Joshua Tree National Park, from the Window Loop Trail
Joshua Tree National Park, from the Window Loop Trail

Every turn on the trail showed me a new section of desert, subtly different from what I'd seen before, but still comprised of the same few elements: rock (usually a coarse granite), sand (the same coarse granite, broken down into tiny pebbles that passed for coarse sand), more Joshua trees than I could ever count, yucca, and the occasional cactus (usually cholla or barrel).

Joshua trees
Joshua trees

The last stretch of trail took me back to the trailhead on an almost-straight line though almost-straight desert, dominated by Joshua trees stretching to the rocky hills in the distance. It was a weird hostile alien landscape that I found so compelling. The often-repeated bumper playing at the beginning of Pseudopod applied perfectly: "It's beautiful, in its own alien way."

Barrel cactus
Barrel cactus

I returned to my car by the middle of the afternoon, having hiked (according to my GPS) ten miles across the desert. I drove further into the park, past the aptly-named Intersection Rock (a massive boulder the size of an office building) marking a road intersection in the park, to turn down the Geology Tour Road.

Geology Tour Road and Pleasant Valley
Geology Tour Road and Pleasant Valley

The dirt road descended on a gentle slope to an overlook over Pleasant Valley. Markers along the route identified points of interest in the geological tour of the area, but I neglected to find the brochure with to interpret the markers before setting out on the road. I stopped at at the end of the road accessible by two-wheel-drive vehicles, since it seemed imprudent to take a rental car on a four-wheel-drive road. I pulled out into the little parking lot and looked out into the valley below; I assumed that "Pleasant Valley" must be a joke (possibly at the expense of prospective settlers) since I did not imagine that the arid valley would be very pleasant in summer.

Squaw Tank among boulders
Squaw Tank among boulders

The small dirt parking lot at the end of my road served as the access point to Squaw Tank, a little concrete dam (not more than two meters high and four meters long) blocking a small rock tank where rain water would collect. This was a natural rock tank that had been augmented and then abandoned by settlers.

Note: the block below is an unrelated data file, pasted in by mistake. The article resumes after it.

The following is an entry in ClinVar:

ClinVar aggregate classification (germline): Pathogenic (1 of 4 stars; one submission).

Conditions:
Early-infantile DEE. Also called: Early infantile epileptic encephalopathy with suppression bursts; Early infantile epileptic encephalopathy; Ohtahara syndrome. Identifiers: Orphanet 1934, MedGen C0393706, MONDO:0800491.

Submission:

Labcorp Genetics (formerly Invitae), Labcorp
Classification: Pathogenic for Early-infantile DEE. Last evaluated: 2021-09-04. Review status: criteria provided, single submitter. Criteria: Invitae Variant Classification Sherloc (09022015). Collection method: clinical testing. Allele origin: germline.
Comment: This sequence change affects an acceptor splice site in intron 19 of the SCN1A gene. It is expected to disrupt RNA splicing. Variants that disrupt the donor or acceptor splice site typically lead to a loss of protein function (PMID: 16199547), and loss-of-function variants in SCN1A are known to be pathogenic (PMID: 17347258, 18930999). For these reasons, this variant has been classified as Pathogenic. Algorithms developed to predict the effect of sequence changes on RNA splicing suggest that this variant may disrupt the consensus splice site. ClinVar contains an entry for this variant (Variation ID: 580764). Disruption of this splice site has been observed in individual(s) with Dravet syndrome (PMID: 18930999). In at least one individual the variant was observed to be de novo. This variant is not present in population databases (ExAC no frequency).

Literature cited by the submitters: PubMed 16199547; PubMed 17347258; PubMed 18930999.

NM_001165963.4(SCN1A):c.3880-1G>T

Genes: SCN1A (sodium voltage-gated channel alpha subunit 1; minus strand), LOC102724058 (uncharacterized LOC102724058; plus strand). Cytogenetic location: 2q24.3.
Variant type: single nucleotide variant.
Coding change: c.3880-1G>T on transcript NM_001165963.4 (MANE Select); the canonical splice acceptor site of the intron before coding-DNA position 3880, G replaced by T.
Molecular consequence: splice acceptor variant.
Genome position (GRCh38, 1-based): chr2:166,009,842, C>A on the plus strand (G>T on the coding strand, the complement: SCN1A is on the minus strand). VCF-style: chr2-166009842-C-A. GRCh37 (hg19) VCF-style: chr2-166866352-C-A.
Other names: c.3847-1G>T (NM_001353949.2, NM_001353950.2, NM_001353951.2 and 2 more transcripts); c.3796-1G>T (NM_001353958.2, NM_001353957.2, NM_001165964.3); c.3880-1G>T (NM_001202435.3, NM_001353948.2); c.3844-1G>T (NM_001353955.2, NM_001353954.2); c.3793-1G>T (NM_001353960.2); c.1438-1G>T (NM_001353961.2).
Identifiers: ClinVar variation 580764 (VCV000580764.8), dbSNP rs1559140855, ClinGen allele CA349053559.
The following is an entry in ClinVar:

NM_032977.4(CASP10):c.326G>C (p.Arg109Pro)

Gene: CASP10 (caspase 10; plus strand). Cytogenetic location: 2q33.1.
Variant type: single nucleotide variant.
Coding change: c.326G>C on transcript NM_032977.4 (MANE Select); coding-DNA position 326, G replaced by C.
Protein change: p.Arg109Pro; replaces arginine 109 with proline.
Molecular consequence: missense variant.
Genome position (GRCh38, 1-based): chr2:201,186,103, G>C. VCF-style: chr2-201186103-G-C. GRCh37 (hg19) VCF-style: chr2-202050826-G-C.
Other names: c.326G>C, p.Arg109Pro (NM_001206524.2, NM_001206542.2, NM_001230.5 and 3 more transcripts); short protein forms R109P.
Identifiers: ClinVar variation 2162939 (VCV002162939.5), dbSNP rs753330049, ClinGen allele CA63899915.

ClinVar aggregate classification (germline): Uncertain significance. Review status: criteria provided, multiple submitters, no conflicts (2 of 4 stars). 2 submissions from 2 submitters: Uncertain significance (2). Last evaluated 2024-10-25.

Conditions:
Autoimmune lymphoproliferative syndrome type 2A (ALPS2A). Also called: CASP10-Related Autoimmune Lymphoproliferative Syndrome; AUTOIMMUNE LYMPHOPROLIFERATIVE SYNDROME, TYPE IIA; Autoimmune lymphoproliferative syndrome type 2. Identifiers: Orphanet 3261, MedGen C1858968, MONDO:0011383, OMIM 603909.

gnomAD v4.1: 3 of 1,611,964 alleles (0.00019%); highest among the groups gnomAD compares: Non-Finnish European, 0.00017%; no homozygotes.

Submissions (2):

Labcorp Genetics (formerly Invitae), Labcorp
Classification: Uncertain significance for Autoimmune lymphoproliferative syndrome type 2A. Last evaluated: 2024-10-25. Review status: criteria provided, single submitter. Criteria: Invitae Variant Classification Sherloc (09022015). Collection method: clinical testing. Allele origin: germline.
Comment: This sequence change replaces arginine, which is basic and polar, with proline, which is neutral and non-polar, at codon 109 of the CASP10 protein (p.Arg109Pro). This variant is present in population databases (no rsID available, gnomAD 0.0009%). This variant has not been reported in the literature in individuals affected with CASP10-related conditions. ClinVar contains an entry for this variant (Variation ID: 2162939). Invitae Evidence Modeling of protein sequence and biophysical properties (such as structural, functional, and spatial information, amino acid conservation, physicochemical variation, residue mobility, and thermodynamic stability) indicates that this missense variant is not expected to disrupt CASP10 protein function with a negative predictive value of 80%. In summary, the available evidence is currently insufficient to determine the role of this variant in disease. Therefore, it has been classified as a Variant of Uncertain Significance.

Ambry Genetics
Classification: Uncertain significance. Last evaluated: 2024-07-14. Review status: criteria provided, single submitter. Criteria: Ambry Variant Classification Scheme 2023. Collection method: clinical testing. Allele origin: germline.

Sun shining on Joshua trees on Geology Tour Road
Sun shining on Joshua trees on Geology Tour Road

I turned around and headed north on Geology Tour Road, past the Joshua trees flanking the road in the afternoon sun. This was a tree-lined boulevard for the desert.

Cholla cactus garden
Cholla cactus garden

My last stop for the day was the Cholla Cactus Garden, on the dividing line between the high Mojave desert and the low Colorado desert. This was a massive patch of Teddy Bear Cholla, a cactus that looked soft and cuddly like a Teddy Bear but was not, in fact, soft or cuddly. (The Park Service had provided a first aid kit at the parking lot, complete with tweezers to remove cactus spines from visitors who failed to heed the warnings and touched the cactus.) I kept a minimum safe distance from the cactus and did not suffer any adverse events.

Cholla cactus garden and Pinto Basin beyond
Cholla cactus garden and Pinto Basin beyond

I walked through the cactus garden; then, with the sun beginning to set in the west, I returned to my room in Twentynine Palms; then ate supper in Joshua Tree before retiring for the night.

Joshua Tree
Joshua Tree

I took a lot more pictures in Joshua Tree National Park, you can see them all at Photos on 2020-01-11.

if this were a type of made-in-a-can spaghetti sauce, it'd be called
"Classic Style Ken"
- Scott J. Galvin, 08 March 2000